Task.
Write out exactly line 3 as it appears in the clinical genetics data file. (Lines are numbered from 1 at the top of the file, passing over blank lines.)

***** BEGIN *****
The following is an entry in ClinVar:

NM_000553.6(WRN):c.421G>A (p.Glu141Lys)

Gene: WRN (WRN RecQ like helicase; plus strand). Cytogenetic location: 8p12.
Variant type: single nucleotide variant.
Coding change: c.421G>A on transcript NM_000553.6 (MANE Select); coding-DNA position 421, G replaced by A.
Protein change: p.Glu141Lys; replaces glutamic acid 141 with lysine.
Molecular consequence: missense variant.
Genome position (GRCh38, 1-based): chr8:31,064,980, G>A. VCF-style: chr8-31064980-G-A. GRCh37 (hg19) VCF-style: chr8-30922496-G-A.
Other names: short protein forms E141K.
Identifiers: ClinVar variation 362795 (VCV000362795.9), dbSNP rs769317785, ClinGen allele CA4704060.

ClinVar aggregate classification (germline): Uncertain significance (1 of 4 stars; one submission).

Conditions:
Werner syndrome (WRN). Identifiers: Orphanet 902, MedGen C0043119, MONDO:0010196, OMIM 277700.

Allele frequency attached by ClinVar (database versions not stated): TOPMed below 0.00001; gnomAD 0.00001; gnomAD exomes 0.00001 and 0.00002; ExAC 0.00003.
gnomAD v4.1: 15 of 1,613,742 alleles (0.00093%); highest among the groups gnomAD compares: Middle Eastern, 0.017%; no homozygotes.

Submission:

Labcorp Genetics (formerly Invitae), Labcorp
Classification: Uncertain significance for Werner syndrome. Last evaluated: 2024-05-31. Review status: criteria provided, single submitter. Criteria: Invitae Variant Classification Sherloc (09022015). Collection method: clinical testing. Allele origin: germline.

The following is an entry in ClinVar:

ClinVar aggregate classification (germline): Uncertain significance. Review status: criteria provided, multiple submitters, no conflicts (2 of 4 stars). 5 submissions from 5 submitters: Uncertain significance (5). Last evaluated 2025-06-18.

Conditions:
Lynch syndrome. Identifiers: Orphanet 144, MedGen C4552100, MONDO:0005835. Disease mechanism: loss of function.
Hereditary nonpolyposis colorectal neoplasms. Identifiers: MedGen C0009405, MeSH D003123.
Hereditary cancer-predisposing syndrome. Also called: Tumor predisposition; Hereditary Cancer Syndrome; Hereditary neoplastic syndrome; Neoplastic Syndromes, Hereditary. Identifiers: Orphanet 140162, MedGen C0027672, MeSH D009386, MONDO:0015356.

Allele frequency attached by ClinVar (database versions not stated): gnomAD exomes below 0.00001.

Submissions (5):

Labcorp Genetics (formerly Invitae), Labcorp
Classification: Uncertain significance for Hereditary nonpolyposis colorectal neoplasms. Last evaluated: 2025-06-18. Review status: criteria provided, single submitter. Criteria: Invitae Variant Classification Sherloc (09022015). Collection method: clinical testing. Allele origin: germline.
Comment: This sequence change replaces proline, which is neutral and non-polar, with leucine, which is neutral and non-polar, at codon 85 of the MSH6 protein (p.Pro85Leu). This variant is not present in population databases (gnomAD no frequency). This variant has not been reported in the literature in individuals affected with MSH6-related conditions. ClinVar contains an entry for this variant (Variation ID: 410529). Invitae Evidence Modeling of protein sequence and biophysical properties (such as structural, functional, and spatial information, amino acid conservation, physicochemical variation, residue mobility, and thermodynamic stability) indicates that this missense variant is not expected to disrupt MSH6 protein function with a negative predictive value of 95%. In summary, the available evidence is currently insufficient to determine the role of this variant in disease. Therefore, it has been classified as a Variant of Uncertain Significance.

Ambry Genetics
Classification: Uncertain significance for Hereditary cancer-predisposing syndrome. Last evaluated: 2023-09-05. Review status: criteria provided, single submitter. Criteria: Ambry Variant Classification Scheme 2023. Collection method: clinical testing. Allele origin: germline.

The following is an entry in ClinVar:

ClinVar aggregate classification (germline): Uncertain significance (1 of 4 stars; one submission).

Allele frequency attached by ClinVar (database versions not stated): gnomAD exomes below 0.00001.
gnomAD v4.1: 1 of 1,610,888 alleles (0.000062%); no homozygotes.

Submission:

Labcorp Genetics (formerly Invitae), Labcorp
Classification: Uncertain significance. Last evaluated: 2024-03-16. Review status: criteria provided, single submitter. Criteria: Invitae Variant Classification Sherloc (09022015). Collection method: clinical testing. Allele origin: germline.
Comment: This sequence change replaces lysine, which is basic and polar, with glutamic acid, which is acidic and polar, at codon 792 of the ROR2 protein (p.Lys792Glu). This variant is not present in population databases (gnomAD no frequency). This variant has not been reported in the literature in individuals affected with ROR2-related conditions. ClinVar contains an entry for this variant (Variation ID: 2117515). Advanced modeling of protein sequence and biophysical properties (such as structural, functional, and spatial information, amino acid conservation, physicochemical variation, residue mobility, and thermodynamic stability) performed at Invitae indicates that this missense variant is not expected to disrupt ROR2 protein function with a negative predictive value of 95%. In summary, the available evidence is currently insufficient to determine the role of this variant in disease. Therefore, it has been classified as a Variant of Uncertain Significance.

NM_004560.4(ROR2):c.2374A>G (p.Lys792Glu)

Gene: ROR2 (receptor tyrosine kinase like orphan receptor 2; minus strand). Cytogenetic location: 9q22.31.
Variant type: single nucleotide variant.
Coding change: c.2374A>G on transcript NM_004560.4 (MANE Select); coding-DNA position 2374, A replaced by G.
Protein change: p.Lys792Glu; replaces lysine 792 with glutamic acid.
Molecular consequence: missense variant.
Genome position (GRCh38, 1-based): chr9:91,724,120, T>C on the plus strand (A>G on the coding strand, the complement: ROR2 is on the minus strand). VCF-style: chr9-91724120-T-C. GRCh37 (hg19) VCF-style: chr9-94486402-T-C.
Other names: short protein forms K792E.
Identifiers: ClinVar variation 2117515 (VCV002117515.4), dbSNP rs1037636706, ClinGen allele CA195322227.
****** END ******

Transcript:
Gene: WRN (WRN RecQ like helicase; plus strand). Cytogenetic location: 8p12.